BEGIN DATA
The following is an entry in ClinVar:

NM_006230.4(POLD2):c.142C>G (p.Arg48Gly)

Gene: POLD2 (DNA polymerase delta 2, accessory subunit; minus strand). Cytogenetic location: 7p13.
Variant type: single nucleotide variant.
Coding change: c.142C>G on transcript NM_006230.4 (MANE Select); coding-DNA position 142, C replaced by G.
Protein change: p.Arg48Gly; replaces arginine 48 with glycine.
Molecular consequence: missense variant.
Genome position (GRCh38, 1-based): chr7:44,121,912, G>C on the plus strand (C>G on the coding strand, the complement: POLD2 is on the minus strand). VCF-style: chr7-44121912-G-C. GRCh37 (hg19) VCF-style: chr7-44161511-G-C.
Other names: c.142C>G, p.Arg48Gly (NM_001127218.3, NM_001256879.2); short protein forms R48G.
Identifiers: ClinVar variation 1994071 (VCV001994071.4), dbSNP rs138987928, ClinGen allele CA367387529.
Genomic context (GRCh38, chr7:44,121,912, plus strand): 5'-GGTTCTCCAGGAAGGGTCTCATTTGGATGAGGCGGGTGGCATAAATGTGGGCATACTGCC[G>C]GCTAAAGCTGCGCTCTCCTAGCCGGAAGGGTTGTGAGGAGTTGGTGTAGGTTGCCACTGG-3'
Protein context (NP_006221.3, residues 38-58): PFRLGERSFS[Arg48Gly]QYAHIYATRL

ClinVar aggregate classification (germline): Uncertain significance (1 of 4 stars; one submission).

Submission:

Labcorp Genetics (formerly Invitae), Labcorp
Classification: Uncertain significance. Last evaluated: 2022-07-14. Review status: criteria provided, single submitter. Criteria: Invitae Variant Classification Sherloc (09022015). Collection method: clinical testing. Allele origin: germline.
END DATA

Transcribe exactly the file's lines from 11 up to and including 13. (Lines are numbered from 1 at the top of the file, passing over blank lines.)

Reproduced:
Genomic context (GRCh38, chr7:44,121,912, plus strand): 5'-GGTTCTCCAGGAAGGGTCTCATTTGGATGAGGCGGGTGGCATAAATGTGGGCATACTGCC[G>C]GCTAAAGCTGCGCTCTCCTAGCCGGAAGGGTTGTGAGGAGTTGGTGTAGGTTGCCACTGG-3'
Protein context (NP_006221.3, residues 38-58): PFRLGERSFS[Arg48Gly]QYAHIYATRL

ClinVar aggregate classification (germline): Uncertain significance (1 of 4 stars; one submission).